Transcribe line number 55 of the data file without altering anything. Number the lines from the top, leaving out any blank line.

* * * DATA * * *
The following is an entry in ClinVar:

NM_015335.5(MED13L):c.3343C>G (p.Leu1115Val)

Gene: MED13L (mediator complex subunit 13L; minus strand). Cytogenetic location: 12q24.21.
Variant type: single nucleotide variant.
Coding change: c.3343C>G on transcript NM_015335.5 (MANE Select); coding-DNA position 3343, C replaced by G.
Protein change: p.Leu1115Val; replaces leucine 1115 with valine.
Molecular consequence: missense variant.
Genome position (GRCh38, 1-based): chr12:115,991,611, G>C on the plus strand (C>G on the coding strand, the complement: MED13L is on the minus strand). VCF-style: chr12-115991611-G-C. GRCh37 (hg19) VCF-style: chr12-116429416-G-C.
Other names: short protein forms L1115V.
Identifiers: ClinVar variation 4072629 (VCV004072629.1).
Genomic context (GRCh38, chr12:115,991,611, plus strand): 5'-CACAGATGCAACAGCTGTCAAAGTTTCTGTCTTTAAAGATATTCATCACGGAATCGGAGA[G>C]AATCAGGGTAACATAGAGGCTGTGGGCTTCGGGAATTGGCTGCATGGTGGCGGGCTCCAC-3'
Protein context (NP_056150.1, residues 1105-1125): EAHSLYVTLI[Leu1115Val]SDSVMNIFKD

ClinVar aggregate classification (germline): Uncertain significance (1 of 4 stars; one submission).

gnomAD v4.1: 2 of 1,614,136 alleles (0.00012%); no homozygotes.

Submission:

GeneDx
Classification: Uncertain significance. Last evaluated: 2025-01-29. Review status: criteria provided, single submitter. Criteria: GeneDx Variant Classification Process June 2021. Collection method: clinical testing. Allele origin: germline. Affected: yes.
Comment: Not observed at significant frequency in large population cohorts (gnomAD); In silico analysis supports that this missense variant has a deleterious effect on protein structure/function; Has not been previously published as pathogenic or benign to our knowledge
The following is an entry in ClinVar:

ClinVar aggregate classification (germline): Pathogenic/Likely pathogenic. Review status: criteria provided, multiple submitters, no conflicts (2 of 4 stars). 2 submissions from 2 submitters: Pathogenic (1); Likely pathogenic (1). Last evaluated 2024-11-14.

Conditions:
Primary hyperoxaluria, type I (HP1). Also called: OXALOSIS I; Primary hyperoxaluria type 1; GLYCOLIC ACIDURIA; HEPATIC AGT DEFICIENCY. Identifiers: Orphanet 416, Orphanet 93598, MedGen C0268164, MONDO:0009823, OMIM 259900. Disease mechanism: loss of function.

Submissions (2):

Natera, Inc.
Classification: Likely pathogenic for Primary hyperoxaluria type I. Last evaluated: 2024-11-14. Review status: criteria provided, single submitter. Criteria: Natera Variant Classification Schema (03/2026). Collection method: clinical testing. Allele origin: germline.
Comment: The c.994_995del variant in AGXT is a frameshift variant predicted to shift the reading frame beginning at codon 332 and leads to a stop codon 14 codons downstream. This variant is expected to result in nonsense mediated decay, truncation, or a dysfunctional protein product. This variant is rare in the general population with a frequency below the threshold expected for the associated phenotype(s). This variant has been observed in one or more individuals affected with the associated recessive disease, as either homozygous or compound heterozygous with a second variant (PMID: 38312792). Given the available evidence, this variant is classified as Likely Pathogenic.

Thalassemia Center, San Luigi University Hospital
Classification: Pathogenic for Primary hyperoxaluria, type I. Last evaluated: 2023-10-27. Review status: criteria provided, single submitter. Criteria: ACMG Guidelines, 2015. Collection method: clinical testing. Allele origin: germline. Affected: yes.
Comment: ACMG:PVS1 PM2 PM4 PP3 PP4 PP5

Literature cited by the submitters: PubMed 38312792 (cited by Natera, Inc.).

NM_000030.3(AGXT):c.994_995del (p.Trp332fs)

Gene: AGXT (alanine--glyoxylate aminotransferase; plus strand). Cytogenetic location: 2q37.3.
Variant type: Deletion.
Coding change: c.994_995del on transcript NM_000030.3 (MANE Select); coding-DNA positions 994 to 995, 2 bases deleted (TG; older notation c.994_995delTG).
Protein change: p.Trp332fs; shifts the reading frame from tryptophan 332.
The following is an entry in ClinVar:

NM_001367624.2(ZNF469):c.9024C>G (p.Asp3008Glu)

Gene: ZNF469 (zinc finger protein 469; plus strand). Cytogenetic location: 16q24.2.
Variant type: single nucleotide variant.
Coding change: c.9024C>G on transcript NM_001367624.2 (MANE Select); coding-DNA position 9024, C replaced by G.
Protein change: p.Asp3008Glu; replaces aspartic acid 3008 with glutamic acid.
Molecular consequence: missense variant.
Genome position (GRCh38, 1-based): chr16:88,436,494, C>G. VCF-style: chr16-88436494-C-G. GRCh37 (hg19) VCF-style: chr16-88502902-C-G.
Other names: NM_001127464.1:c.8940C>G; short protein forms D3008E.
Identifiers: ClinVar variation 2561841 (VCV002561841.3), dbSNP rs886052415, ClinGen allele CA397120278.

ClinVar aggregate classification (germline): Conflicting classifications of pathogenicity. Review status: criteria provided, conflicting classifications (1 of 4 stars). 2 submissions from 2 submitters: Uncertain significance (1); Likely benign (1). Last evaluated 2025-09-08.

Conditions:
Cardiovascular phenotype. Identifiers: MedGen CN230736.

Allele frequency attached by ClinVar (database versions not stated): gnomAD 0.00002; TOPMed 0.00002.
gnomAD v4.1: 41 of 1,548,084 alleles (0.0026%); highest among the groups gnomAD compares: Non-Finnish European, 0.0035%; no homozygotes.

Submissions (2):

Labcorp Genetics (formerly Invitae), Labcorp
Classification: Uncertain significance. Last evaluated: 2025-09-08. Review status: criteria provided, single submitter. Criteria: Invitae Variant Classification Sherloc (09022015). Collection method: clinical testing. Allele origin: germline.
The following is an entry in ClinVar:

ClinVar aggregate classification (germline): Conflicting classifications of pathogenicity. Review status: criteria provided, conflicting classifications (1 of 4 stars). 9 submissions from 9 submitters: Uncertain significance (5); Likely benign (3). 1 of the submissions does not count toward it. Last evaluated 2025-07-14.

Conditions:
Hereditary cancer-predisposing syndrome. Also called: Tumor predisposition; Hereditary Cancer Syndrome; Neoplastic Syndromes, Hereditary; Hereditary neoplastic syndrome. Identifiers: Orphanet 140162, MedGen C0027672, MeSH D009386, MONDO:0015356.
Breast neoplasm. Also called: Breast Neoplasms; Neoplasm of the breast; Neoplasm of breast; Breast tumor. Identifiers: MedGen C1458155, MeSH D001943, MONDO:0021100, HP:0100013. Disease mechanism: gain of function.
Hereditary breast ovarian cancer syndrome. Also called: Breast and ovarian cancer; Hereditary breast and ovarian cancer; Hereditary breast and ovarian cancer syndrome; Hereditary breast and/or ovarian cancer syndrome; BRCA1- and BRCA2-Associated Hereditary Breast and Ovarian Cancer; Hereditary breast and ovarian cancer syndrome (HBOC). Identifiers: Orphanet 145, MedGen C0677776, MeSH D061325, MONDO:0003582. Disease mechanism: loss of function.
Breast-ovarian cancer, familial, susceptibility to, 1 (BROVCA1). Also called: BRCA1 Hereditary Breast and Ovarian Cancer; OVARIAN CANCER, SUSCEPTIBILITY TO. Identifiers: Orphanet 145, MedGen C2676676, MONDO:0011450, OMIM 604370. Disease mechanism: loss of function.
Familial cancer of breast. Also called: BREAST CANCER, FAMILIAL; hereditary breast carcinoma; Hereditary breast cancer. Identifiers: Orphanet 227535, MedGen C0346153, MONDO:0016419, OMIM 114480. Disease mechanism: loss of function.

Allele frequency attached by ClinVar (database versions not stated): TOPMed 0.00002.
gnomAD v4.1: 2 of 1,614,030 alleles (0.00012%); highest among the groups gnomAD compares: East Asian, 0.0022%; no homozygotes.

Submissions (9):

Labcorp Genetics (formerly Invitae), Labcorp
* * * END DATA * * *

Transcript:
ClinVar aggregate classification (germline): Conflicting classifications of pathogenicity. Review status: criteria provided, conflicting classifications (1 of 4 stars). 9 submissions from 9 submitters: Uncertain significance (5); Likely benign (3). 1 of the submissions does not count toward it. Last evaluated 2025-07-14.